"I Don't Know the Mandate of Heaven" Song Dong Solo Exhibition
From January 21st to March 26th, Rockbund Art Museum will host a monographic exhibition by leading Chinese artist Song Dong. The exhibition, entitled “I Don’t Know the Mandate of Heaven”, will be the first major survey of Song’s work in mainland China in 8 years. The exhibition will include some of the artist’s best-known works that have been fundamental in establishing his career, as well as several rarely exhibited works. Amongst the works on display, some pieces have been specially commissioned for this exhibition by RAM such as At Fifty, I Don't Know the Mandate of Heaven and Back Image, manifesting the museum’s long-term commitment to support the creativity and production of contemporary art through exhibition projects.
RAM’s entire building will be transformed both inside and out for the exhibition, boldly conveying an expression of both Song’s artistic creation to date, as well as taking a fresh look at his current state of creative exploration. The comprehensive exhibition constitutes a reflection on his life and career, which subsumes his past work into a coherent unity, infusing it with a regained sense of vitality, while imbuing his new creations with the richer context of his development.
The title of the exhibition is a fitting reference to Confucius’ famous aphorism in the Analects, ‘At fifteen, I had my mind bent on learning. At thirty, I stood firm. At forty, I had no doubts. At fifty, I knew the mandate of heaven. At sixty, my ear was an obedient organ for the reception of the truth. At seventy, I could follow what my heart desired, without transgressing what was right.’ Song’s own take on the progress of the sage is playfully contradictory. ‘At 10 I was not worried. At 20, I was not restrained. At 30, I wasn’t established. At 40, I was perplexed.’ and, ‘at 50, I don’t know the mandate of heaven.’
The reference to Confucius accentuates Song’s preoccupations with Chinese tradition and the inherited wisdom of the common people, while the playfulness owes more to the predominance of Zen and Taoist themes in his work. Throughout his career, humble objects from everyday life have formed the core material of his often transformative and elaborate creations. Though the present production is no exception, there is a decidedly classical flavor to the way of its organization.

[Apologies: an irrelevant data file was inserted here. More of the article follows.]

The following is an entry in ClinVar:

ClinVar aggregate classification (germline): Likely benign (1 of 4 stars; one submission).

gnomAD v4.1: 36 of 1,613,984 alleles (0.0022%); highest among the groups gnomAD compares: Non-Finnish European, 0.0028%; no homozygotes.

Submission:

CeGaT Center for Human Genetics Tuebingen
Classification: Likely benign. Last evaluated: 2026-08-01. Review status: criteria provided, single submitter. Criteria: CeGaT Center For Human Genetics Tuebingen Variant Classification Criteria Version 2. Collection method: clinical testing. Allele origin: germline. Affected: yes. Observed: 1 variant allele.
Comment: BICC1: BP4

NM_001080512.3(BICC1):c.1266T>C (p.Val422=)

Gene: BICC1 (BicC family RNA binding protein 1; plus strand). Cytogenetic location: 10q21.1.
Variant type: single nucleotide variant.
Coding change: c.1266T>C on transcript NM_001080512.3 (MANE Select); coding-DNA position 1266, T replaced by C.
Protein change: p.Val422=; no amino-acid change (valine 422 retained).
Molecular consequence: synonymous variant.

Following the Chinese literary tradition, the exhibition is divided into seven ‘chapters,’ each represented by a Chinese character, which together form a line of verse: Jing (镜 mirror), Ying (影 shadow), Yan (言 word), Jue (觉 revelation), Li (历 experience), Wo (我 self), Ming (明 illumination). Each floor of the museum will be dedicated to a chapter of the exhibition, with the seventh chapter (明 illumination) reserved for the exterior of the building itself, where Sketch (RAS Exterior) will see LED lights trace the contours of the building’s facade. The measurements in the original plans for the architecture will also be marked out on the building’s exterior in LED lights, emphasizing a sense of expectation from the past architect into the current days. It is no coincidence that what greets the visitor at the beginning of the exhibition is also its final chapter. One could say that this paradox adroitly encapsulates the spirit of the exhibition as a self-reflective totality.